Gotabaya Rajapaksa is Sri Lanka’s new president. The former defense minister bested Sajith Premadasa, a serving Cabinet minister who focuses on domestic affairs, in elections last Saturday, riding a nationalist tide that backed his “law and order” platform. The return to power of the Rajapaksa clan could redirect the country’s geopolitical orientation toward China, a potentially important shift given the island’s location astride vital sea lanes. Yet even more important is the prospect of a conservative, Hindu ethno-nationalism returning to guide Sri Lanka’s volatile domestic politics.
Rajapaksa comes from a Sri Lankan political dynasty. His younger brother, Mahinda, was president from 2005 until 2015. During that tenure he ended a bloody 26-year insurgency waged by Tamil separatists. Gotabaya served as secretary of defense in that government and played a critical role in the final assault that ended the rebel campaign. The brutalities of that war, along with allegations of corruption, resulted in Mahinda’s surprise defeat in the 2015 presidential election.
A subsequent constitutional amendment imposed term limits on the presidency, barring the younger Rajapaksa’s return to the office. The family then formed a new political party, Sri Lanka Podujana Peramuna, and ran Gotabaya for president. He prevailed with 52 percent of the vote, a 10 percentage point margin of victory.
Rajapaksa’s win rested on two pillars. The first is overwhelming support from Sri Lanka’s Sinhala Buddhists, who make up 70 percent of the population. They credit the family with ending a savage Tamil insurgency and back its policies that favor the Buddhist community.
The second factor was his campaign pledge to restore law and order. That vow assumed special force after ISIS-inspired militants, despite warnings from foreign intelligence services, in April of this year bombed three five-star hotels and three churches, claiming 277 lives. Rajapaksa promised to restore “discipline” and strengthen national security. That policy will also provide an economic boost: Tourism, vital to the nation’s economy, has been hard hit in the wake of those attacks.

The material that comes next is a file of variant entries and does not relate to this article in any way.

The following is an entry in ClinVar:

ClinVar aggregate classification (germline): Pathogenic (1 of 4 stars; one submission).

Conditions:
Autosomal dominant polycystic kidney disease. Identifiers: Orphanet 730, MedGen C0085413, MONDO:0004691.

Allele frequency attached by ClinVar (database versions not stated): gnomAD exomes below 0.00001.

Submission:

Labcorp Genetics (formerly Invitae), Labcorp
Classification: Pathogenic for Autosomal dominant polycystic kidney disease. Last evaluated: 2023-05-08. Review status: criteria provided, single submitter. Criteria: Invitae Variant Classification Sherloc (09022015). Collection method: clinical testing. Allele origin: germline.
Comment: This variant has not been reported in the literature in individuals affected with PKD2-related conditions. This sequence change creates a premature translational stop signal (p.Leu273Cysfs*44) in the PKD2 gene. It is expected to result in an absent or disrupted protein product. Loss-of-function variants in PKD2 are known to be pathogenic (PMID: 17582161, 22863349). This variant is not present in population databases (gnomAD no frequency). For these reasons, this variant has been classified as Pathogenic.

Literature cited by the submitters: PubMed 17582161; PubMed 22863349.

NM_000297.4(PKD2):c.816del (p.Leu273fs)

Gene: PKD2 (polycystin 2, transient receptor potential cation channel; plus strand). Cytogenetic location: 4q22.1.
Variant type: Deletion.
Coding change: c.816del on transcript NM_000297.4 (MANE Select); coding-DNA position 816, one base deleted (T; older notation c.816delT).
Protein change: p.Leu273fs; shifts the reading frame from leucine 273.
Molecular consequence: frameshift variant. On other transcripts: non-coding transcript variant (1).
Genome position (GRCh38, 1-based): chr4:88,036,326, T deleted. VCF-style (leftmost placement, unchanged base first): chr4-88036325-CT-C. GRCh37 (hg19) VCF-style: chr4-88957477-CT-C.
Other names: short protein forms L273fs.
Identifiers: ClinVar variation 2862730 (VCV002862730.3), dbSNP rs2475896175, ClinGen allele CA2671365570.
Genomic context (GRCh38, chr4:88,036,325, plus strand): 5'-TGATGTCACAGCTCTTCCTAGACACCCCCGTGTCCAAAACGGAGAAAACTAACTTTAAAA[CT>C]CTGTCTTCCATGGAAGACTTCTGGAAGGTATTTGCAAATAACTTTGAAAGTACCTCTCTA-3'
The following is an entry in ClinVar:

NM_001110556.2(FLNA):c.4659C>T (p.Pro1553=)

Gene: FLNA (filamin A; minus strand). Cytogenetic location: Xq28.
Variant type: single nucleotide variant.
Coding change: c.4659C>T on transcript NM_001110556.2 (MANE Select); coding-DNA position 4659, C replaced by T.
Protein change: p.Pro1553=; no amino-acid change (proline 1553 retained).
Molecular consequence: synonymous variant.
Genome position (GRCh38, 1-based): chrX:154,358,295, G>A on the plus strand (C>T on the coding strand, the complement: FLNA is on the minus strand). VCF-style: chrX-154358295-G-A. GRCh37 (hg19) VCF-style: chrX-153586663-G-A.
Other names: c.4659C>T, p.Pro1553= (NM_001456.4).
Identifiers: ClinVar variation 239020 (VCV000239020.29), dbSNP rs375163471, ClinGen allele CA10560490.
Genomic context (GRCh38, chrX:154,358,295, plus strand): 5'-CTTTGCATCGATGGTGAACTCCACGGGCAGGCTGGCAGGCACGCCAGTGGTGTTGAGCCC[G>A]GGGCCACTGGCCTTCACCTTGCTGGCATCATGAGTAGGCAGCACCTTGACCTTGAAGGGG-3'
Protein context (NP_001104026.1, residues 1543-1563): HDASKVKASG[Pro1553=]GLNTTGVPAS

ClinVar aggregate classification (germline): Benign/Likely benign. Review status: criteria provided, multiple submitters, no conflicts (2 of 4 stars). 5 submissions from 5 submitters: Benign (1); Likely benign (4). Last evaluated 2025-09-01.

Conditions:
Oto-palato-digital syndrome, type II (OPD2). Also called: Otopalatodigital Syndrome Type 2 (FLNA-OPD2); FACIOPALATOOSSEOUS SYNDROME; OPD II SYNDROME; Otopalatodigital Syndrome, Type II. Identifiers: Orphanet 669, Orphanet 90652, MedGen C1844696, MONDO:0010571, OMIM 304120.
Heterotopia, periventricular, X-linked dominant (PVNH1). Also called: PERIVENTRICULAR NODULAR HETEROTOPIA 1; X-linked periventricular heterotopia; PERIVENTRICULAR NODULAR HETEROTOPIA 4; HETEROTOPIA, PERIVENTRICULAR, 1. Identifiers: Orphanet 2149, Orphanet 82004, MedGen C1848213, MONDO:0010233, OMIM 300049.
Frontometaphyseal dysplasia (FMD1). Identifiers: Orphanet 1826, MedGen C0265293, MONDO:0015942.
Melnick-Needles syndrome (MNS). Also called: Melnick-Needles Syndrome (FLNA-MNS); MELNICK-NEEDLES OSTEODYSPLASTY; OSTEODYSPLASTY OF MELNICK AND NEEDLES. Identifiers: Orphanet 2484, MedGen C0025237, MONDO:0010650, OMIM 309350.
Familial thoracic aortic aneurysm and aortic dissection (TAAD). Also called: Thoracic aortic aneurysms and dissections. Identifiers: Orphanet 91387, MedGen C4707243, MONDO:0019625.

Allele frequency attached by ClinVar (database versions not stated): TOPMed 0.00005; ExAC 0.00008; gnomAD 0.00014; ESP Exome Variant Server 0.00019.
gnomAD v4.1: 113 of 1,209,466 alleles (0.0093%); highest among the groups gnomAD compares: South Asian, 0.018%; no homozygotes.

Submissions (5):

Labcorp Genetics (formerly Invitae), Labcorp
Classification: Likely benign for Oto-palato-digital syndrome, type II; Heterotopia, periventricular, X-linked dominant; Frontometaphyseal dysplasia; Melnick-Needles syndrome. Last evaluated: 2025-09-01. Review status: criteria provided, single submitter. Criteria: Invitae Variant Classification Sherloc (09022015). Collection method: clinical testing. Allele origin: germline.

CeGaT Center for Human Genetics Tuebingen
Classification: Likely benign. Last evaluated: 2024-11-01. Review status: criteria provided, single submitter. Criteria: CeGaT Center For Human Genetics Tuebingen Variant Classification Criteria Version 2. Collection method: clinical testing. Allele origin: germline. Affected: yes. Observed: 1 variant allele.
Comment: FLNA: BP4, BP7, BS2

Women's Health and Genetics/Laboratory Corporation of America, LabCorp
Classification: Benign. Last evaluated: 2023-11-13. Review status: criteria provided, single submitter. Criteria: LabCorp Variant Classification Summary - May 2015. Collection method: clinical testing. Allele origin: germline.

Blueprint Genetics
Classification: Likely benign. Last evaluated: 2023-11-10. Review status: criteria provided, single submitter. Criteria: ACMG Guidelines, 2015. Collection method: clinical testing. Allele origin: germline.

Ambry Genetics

In a message following his win, Gotabaya signaled a readiness to embrace inclusivity, tweeting, “As we usher in a new journey for Sri Lanka, we must remember that all Sri Lankans are part of this journey.” His brother reverted to form, however, promising after the vote that the new government would “deliver justice to all those who have been subjected to persecution and harassment by this government over the past five years.”
Those are not empty words. Rajapaksa is expected to name Mahinda prime minister of a new government, which would allow the brother to follow through on his other pledge to review the previous government’s April 2015 constitutional amendment that reduced the president’s authority, adopted a more parliamentary system and created independent institutions that would produce checks and balances on those in power.
If the past is any precedent, greater executive authority in the hands of the Rajapaksas is likely to yield intolerance and human rights abuses, especially as the government honors its promise to create order. That portends tension with Western governments, which denounced those practices in the past. Those criticisms pushed the previous Rajapaksa government to reach out to China for support. Beijing was happy to offer funds to increase its influence in Colombo, which, because of its position astride sea lanes, is considered a geopolitical prize. Ironically, that shift led to Mahinda’s downfall, as his family was believed to have pocketed some of that aid.
Since Mahinda was removed from power, Sri Lanka’s Hanbantota port has become a prime example of unfair Chinese lending practices and its debt diplomacy: Unable to repay the loans, the Sri Lankan government gave a Chinese firm a 99-year lease on the facility. That history will likely force Rajapaksa to pursue a more moderate course, which will encourage other governments to balance Beijing’s rising influence.
Japan has made Sri Lanka a priority in recent years; last spring, Tokyo, Colombo and Delhi signed a three-party agreement to develop part of the capital’s port. Earlier this month, the Japan Bank for International Cooperation agreed to provide a 95 percent guarantee on the issuance of $500 million of samurai bonds, the first time Sri Lanka has tried to sell its debt in the Japanese market. Today, Japan holds 10 percent of Sri Lanka’s $55 billion foreign debt, the same amount as China.
With its economy projected by the World Bank to post anemic 2.7 percent growth in 2019 — less than half that of South Asia as a whole — and with imports nearly two times annual exports, Sri Lanka will likely face a debt crisis soon. Restoration of political stability and safety is a first step in dealing with that looming crisis, but it is no substitute for a more sweeping and thoughtful approach.
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